As a workshop exploring the relationship between energy efficiency and underwater radiated noise from shipping closes September 19 at the International Maritime Organization (IMO) in London, the Clean Arctic Alliance called for international action to support the sector’s transition to ships that are both more efficient and quieter as efforts to decarbonize the global shipping fleet are stepped-up.
“The message from this workshop couldn’t be clearer: the IMO must design its future climate regulations, especially those targeted at cutting emissions deeply before 2030, keeping in mind both CO2 emissions and the urgent need to reduce underwater noise pollution to protect ocean health,” said John Maggs, President of the Clean Shipping Coalition.
“A healthy ocean is an essential ally in the struggle to limit global heating, and the measures that will bring down climate impacts fast – reduced ship speed and the use of wind power – are also good for ocean health.”
“Several speakers agreed there are many ways to reduce underwater noise from shipping, so the time is right to agree on noise reduction measures,” said Eelco Leemans, Technical Advisor to the Clean Arctic Alliance.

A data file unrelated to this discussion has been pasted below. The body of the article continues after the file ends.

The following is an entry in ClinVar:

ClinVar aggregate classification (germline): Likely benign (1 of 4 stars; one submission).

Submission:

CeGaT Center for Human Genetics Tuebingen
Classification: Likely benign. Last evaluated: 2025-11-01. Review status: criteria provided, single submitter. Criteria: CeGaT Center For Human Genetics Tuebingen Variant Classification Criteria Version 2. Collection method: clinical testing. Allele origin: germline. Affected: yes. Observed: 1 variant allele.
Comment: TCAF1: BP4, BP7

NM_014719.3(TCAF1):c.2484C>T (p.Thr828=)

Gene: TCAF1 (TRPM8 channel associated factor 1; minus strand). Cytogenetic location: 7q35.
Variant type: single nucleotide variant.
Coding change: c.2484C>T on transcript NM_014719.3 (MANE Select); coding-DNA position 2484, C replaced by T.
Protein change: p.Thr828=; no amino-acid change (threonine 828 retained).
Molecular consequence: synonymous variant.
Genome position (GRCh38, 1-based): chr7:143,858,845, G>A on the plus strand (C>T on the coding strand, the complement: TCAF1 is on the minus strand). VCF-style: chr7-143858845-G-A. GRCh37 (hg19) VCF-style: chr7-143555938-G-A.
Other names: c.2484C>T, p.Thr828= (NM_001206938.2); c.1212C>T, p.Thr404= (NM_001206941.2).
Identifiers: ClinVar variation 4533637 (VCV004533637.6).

“Canada has initiated measures that could be implemented in the short term in sensitive areas such as the Arctic Ocean. It is also promising to hear that wind propulsion is developing swiftly and is now one of the most promising methods to reduce greenhouse gas emissions and underwater noise and URN (Underwater Radiated Noise) at the same time.”
Workshop attendees left with a sense of optimism for the work ahead.
“We encourage the IMO to develop a toolkit to guide ship design from original requirement specifications to a final design that optimises energy efficiency and underwater noise reduction,” said Sarah Bobbe, Senior Program Manager at Ocean Conservancy.
“The toolkit could include a step-by-step process that allows evaluation of a number of different treatment options while still meeting the operational specifications of the vessel.”
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